Introduction

WordPress regularly releases updates with new features and bug fixes. It is advised to update asap, so monitoring your website for new WordPress updates is critical to ensure your website is fully patched against potential attacks. Automatic background updates were introduced in WordPress 3.7 in an effort to promote better security, and to streamline the update experience overall. By default, only minor releases – such as for maintenance and security purposes – and translation file updates are enabled on most sites. In special cases, plugins and themes may be updated.

In WordPress, there are four types of automatic background updates:

  1. Core updates
  2. Plugin updates
  3. Theme updates
  4. Translation file updates

Core Updates

Core updates are subdivided into three types:

  1. Core development updates, known as the “bleeding edge”
  2. Minor core updates, such as maintenance and security releases
  3. Major core release updates

By default, every site has automatic updates enabled for minor core releases and translation files. 

Update Configuration

Automatic updates can be configured using one of two methods: defining constants in wp-config.php, or adding filters using a Plugin.

Configuration via wp-config.php

Using wp-config.php, automatic updates can be disabled completely, and core updates can be disabled or configured based on update type.

Constant to Disable All WordPress Updates

The core developers made a conscious decision to enable automatic updates for minor releases and translation files out of the box. Going forward, this will be one of the best ways to guarantee your site stays up to date and secure and, as such, disabling these updates is strongly discouraged.

To completely disable all types of automatic updates, core or otherwise, add the following to your wp-config.php file:

Constant to Configure Core WordPress Updates

To enable automatic updates for major releases or development purposes, the place to start is with the WP_AUTO_UPDATE_CORE constant. Defining this constant one of three ways allows you to blanket-enable, or blanket-disable several types of core updates at once.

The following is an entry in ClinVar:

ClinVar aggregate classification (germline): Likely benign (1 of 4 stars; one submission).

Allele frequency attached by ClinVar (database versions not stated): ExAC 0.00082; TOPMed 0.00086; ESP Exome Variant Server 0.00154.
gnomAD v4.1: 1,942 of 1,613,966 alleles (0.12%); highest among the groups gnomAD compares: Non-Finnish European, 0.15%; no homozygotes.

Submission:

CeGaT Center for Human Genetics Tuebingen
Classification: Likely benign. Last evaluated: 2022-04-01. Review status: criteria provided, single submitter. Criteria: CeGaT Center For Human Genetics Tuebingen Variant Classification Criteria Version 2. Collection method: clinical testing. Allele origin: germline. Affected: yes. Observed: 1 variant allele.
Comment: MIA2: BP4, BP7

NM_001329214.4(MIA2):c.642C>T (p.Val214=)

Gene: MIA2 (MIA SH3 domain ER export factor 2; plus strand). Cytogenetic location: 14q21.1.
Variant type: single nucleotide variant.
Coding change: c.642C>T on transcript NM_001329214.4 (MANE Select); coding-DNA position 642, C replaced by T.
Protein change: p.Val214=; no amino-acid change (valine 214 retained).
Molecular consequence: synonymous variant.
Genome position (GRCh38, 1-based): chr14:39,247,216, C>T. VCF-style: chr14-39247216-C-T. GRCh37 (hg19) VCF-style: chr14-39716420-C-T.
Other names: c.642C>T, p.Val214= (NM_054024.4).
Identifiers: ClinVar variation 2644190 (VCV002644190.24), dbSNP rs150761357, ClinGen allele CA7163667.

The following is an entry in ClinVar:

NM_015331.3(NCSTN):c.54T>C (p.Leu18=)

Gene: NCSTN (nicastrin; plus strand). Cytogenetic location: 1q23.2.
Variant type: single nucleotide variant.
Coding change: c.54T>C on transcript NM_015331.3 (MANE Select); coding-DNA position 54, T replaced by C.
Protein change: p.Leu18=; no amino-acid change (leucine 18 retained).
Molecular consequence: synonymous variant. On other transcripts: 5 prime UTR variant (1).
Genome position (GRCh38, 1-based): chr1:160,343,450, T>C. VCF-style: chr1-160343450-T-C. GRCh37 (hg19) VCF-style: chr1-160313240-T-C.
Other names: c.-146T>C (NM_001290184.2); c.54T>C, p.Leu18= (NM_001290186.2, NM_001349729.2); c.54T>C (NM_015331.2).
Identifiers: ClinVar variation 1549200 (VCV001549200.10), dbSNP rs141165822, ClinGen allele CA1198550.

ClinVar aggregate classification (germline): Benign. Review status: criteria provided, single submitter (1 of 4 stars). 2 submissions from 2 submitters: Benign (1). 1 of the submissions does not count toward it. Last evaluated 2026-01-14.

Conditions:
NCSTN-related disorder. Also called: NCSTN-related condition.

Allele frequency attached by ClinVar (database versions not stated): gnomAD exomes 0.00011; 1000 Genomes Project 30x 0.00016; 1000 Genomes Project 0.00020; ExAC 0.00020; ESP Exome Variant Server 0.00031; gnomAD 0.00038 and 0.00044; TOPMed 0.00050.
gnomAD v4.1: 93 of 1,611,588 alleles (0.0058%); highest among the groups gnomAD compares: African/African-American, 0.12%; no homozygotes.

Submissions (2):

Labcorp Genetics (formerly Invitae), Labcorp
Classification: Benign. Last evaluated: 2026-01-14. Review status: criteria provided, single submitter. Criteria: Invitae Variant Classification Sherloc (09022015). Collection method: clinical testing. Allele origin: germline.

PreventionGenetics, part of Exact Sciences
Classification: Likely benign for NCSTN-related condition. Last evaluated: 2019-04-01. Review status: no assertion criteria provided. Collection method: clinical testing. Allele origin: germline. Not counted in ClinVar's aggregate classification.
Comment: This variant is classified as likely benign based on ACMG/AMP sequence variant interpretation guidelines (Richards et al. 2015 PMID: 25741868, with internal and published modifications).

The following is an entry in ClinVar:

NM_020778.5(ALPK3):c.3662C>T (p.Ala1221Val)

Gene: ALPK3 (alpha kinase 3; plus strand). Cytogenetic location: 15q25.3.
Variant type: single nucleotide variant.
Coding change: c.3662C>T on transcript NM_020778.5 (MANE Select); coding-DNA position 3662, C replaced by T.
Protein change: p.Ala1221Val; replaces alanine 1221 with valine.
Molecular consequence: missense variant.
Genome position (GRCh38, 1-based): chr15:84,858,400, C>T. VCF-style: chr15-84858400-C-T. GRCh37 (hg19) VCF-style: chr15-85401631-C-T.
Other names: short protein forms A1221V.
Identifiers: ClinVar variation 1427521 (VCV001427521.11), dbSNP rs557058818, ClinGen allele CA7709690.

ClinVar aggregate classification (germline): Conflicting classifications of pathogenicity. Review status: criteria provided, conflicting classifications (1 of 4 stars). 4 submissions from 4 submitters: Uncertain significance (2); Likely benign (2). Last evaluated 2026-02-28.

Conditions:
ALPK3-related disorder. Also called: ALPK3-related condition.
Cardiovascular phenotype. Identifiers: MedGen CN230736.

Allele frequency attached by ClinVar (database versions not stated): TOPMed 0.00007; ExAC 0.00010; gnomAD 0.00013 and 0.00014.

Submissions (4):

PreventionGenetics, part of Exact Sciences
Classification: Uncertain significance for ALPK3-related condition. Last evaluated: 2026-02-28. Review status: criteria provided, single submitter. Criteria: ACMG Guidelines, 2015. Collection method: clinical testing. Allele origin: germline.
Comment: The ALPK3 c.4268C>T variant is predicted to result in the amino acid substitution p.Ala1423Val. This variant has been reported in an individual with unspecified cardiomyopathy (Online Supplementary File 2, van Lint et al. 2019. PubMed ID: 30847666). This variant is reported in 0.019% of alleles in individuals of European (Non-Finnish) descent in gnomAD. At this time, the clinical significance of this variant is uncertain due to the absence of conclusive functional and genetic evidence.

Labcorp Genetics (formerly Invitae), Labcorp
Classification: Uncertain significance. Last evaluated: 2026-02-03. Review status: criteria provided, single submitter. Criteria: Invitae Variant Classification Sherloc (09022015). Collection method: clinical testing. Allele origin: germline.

WP_AUTO_UPDATE_CORE can be defined with one of three values, each producing a different behavior:

  • Value of true – Development, minor, and major updates are all enabled
  • Value of false – Development, minor, and major updates are all disabled
  • Value of 'minor' – Minor updates are enabled, development, and major updates are disabled

Note that only sites already running a development version will receive development updates. For other sites, setting WP_AUTO_UPDATE_CORE to true will mean that it will only get minor and major updates.

For development sites, the default value of WP_AUTO_UPDATE_CORE is true. For other sites sites, the default value of WP_AUTO_UPDATE_CORE is minor.

How to check for WordPress Updates

  1.  Add the IP addresses of the Nagios servers that need access to the Allowed array in check_wordpress_updates.php”
  2. Put check_wordpress_updates.php in the root of you WordPress installation”
  3. Put check_wordpress_updates.sh in you Nagios plugin folder and call it from Nagios interface”

The result should look like this:

Wordpress updates plugin output

Thanks to Kong Jin Jie and hteske on whose scripts this is based.

Willem D'Haese
Expert Monitoring at Digipolis
Expert Monitoring with a demonstrated history of working in the information technology and services industry. Strong ICT skills such as monitoring, virtualization, automation.

5 Comments

  1. Hi Willem,

    I hope this e-mail finds you well. If in between the nagios server and website server there is a Proxy. How can i change the script to cater for the proxy that is now in between since I cannot place the proxy IP in the allowed IP’s else everyone will be able to execute that script.

    Thanks and keep up the good work!!

    1. Good question Tony that I cannot answer because I’m unable to replicate this in any way, as there is no proxy between my Nagios server and the websites I’m monitoring. In order to get this done, I guess the Bash script would need to be changed, so a custom header can be added. Then the php script could check if the request contains this specific header. Grtz

      1. That might actually work 🙂 … Thanks a lot Willem, I will try your suggestion and let you know!

  2. Hi Willem,

    this is really a super script; good work!
    i can open it on the commandline and will get the correct result!
    WARNING: Version: 4.8.1 (Up to date), 2 plugin updates available, no theme updates available.

    but when i use it in wato / check_mk i will get:
    404 Not Found Not Found The requested URL /check_wordpress.php was not found on this server. Additionally, a 404 Not Found error was encountered while trying to use an ErrorDocument to handle the request. Apache/2.4.25 Server at xxx.xxx.xxx.xxx Port 80

    curl -s shows the correct output,
    i can see the correct output, when i open the website with a browser,
    wget shows the correct output
    but only the value in check_mk is wrong.

    Any Idea?

    Best regards
    yogi

    1. Sry Yogi, I have no idea, I’m using Nagios XI where it works fine. Please make a GitHub issue and describe the problem to start with. Tx

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